The American Society for Health Care Engineering’s (ASHE’s) advocacy team is encouraging ASHE members and others in the health care field to submit “public input” to the National Fire Protection Association’s NFPA 10, Standard for Portable Fire Extinguishers, for the allowance of data to be considered when determining the required inspection frequency for fire extinguishers.
ASHE needs the field’s voice to be heard by submitting public input to NFPA 10 by June 1, 2023, to add language permitting a performance-based fire extinguisher inspection program option. Those submitting input also should consider submitting fire extinguisher inspection data from their organizations along with the public input.
Adding a performance-based program would align NFPA 10 with other NFPA standards (e.g., NFPA 72®, National Fire Alarm and Signaling Code®, and NFPA 80, Standard for Fire Doors and Other Opening Protectives), which currently allow this option.
The concept of a performance-based inspection program is to establish the requirements and frequencies at which inspection must be performed to demonstrate an acceptable level of operational reliability. The goal is to balance the inspection frequency with proven reliability of the extinguisher and adjusting inspection frequencies commensurate with historical documented equipment reliability.
Frequencies of inspection under a performance-based program may be extended or reduced from the prescriptive inspection requirements when continued inspection and testing has been documented indicating a higher or lower degree of reliability as compared to the authority having jurisdiction’s (AHJ’s) expectations of performance.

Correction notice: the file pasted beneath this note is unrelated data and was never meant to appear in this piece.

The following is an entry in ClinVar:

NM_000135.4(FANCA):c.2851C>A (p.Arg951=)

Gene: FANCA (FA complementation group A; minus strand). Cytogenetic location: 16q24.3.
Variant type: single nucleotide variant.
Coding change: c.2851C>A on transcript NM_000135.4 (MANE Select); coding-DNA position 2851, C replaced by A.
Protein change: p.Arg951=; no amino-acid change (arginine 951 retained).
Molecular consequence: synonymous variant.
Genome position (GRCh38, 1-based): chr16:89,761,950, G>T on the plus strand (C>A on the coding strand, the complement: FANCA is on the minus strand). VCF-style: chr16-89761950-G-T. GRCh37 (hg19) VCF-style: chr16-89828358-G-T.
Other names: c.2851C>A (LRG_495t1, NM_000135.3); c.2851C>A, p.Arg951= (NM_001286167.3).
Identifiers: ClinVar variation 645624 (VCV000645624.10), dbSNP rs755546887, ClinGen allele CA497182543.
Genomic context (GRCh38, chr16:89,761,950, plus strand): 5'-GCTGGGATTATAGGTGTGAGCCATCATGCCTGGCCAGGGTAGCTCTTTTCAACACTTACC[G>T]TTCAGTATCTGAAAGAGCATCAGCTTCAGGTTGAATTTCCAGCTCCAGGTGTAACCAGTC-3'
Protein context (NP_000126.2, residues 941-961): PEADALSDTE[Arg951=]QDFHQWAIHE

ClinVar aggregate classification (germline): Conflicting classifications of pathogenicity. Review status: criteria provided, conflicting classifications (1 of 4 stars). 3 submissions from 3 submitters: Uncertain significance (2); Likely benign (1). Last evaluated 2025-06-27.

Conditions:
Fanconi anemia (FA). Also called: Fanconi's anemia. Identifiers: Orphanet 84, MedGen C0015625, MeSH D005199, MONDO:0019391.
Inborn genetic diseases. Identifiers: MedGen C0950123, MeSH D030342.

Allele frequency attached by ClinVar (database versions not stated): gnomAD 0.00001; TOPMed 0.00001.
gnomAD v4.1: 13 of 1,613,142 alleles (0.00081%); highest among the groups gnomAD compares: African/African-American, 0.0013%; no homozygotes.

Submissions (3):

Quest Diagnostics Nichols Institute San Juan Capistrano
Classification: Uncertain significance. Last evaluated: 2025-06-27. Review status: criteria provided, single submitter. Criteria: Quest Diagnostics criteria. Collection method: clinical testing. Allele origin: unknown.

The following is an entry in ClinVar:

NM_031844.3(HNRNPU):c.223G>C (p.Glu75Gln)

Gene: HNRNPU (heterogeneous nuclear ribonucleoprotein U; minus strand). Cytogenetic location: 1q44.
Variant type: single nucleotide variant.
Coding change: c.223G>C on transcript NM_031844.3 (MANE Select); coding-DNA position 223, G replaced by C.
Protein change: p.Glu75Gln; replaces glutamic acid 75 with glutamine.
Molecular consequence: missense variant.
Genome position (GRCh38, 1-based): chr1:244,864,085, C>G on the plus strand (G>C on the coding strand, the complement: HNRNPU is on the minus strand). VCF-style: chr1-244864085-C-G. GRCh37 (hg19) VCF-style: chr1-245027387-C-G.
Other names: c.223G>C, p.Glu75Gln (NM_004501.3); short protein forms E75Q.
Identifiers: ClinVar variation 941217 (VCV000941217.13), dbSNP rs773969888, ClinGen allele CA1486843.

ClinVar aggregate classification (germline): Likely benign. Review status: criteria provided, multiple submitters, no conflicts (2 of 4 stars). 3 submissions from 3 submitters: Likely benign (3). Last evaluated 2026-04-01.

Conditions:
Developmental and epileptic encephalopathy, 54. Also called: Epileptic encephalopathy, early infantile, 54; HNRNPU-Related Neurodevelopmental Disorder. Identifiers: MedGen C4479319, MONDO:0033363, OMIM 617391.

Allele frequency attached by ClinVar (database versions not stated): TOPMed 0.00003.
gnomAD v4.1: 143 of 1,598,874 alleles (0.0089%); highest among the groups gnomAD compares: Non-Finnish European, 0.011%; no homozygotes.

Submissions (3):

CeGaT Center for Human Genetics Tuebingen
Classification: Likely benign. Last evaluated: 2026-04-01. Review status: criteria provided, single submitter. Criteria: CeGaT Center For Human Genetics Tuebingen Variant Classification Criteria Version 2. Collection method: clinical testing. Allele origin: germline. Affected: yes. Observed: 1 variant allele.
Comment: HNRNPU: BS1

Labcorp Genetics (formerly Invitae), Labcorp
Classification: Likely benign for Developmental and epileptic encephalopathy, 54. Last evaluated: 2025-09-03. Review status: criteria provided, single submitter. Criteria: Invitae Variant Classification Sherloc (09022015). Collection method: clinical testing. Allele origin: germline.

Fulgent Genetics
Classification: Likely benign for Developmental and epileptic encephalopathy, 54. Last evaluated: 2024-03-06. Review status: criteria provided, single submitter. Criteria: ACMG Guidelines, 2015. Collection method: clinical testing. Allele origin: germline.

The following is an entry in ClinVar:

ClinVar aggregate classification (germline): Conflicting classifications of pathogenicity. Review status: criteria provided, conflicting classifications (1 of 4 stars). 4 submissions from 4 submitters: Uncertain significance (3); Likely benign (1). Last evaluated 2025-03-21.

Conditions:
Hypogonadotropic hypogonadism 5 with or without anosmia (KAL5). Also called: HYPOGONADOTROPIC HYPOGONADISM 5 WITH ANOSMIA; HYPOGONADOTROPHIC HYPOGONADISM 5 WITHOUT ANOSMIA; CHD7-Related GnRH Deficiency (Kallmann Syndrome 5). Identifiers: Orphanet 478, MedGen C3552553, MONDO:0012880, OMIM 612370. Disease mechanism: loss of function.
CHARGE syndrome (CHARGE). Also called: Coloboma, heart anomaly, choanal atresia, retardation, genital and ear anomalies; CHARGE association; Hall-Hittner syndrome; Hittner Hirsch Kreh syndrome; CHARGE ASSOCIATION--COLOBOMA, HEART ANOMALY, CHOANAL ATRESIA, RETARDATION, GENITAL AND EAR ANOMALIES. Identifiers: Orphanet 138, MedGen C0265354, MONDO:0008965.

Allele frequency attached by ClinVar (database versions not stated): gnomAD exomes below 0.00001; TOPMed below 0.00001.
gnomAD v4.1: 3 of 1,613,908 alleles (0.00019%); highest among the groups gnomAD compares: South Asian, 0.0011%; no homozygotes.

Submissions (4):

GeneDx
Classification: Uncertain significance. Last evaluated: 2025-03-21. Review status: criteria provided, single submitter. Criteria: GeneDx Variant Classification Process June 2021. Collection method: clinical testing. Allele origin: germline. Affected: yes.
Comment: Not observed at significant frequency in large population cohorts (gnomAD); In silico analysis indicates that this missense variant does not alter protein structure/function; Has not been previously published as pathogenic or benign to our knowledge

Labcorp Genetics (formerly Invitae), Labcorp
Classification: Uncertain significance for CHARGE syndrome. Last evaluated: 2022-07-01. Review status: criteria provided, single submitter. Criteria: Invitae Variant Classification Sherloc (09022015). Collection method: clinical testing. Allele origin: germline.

For example, fire extinguisher inspection could increase from monthly to weekly when the failure rate exceeds the AHJ’s expectations, or the inspection frequency could decrease from monthly to quarterly when the failure trends indicate an increase in reliability.
A fundamental requirement of this performance-based program is the continual monitoring of fire extinguisher failure rates and determining if they exceed the maximum allowable failure rates as agreed upon with the AHJ. The process used to complete this review would be documented and be repeatable.
Submitting an NFPA public input is a great way to get involved in the regulatory process and potentially make a difference in health care regulations for years to come. Adding a performance-based program option would save the health care field millions of dollars by eliminating needless fire extinguisher inspections.
A video showing facilities professionals how to submit a public input can be accessed at ashe.org/commentdevvideos .
Sidebar by Lennon Peake, PE, FASHE, executive vice president at Koffel Compliance LLC, Columbia, Md.